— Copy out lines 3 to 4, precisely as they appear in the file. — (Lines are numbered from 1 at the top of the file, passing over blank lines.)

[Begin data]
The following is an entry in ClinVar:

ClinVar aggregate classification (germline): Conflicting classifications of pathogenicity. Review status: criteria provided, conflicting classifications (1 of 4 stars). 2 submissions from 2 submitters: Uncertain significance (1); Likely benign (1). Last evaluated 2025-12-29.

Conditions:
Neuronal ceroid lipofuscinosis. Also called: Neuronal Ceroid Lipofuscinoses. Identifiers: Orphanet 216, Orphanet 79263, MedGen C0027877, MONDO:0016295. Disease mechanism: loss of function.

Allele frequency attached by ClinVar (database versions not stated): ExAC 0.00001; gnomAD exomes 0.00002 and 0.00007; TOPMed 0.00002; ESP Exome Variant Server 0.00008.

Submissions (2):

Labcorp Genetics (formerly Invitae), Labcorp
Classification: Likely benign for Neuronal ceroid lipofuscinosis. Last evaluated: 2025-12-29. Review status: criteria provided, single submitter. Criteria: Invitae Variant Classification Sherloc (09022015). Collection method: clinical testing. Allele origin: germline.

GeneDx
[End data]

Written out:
Conditions:
Neuronal ceroid lipofuscinosis. Also called: Neuronal Ceroid Lipofuscinoses. Identifiers: Orphanet 216, Orphanet 79263, MedGen C0027877, MONDO:0016295. Disease mechanism: loss of function.